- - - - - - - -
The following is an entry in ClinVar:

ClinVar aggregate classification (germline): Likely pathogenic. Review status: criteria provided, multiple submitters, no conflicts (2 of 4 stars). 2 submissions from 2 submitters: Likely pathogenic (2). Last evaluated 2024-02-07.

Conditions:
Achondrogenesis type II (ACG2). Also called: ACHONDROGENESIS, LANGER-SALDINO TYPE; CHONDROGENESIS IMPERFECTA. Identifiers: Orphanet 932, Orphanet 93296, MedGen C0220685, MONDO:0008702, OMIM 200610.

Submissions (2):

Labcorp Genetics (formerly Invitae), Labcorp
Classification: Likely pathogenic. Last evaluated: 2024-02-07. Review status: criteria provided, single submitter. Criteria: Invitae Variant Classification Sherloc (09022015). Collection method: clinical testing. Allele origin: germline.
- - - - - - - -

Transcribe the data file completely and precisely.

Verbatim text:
The following is an entry in ClinVar:

ClinVar aggregate classification (germline): Likely pathogenic. Review status: criteria provided, multiple submitters, no conflicts (2 of 4 stars). 2 submissions from 2 submitters: Likely pathogenic (2). Last evaluated 2024-02-07.

Conditions:
Achondrogenesis type II (ACG2). Also called: ACHONDROGENESIS, LANGER-SALDINO TYPE; CHONDROGENESIS IMPERFECTA. Identifiers: Orphanet 932, Orphanet 93296, MedGen C0220685, MONDO:0008702, OMIM 200610.

Submissions (2):

Labcorp Genetics (formerly Invitae), Labcorp
Classification: Likely pathogenic. Last evaluated: 2024-02-07. Review status: criteria provided, single submitter. Criteria: Invitae Variant Classification Sherloc (09022015). Collection method: clinical testing. Allele origin: germline.